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South Africa Wants State to Play Role in Coal Mining

South Africa’s government wants a state-owned mining company to have coal interests to help ensure power utility Eskom Holdings Ltd. can secure supplies of the fuel, Mineral Resources Minister Susan Shabangu said.

“Coal is a strategic asset,” Shabangu told the McCloskey South African Coal Exports Conference in Cape Town today. “We need to grow our economy, we need energy in general. It becomes important for the state to play a role there. We are looking at 18 months” to clarify the role the mining company would play.

Eskom, which generates 95 percent of power in Africa’s largest economy, has called on the government to develop a coal export policy that will guarantee it sufficient, affordable supplies as exports become more lucrative for producers. BHP Billiton Ltd., Xstrata Plc and Anglo American Plc are among the biggest coal producers in South Africa, which generates about 93 percent of its electricity from the fuel.

“It is not the government’s intention to enter the minefield of specifying all the processes and it is our fervent hope that the industry will recognize the particular challenge and work with us,” Shabangu said. “We reserve the right to take corrective measures should the situation demand it. A balance has to be found between pursuing the principles of free market while taking into account the needs of the country.”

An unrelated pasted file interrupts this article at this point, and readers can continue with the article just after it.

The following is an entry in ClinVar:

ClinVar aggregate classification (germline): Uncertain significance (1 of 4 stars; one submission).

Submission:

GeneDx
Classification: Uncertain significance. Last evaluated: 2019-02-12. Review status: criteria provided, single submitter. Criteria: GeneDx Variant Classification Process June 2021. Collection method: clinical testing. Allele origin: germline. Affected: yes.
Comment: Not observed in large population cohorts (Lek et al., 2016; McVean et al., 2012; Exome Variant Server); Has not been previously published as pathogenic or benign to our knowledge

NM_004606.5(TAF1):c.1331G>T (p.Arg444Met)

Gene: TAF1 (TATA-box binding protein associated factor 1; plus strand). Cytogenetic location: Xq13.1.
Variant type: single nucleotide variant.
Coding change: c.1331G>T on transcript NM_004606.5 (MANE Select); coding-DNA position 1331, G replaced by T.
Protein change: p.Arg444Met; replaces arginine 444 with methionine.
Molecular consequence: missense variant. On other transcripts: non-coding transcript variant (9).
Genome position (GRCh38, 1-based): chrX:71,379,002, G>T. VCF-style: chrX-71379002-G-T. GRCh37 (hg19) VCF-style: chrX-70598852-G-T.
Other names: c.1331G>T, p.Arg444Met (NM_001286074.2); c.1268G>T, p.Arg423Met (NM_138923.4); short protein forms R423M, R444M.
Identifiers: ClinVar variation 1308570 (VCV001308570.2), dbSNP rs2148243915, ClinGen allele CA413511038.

Eskom burned 123 million metric tons of coal in its last fiscal year. Recent floods in Australia have bolstered demand for South African coal, and pushed up international coal prices.

‘Australian Misfortunes’

“Some will see an opportunity of making more money on the back of the Australian misfortunes,” Shabangu said. “That opportunity may very well be a serious threat to our supplies for electricity generation. We will be monitoring the situation closely because we will not allow a situation” that will harm the economy.

Shabangu welcomed a Jan. 31 call by BHP Billiton’s South African energy coal unit for bids to buy prospecting rights over its undeveloped reserves, saying it would help bring new investors into the industry.

South Africa is the world’s seventh biggest coal producer and the fifth biggest exporter of the fuel, government data shows. In 2009, the country produced 249 million tons of thermal coal, 74 percent of which was consumed locally, and had about 30 billion tons of reserves.

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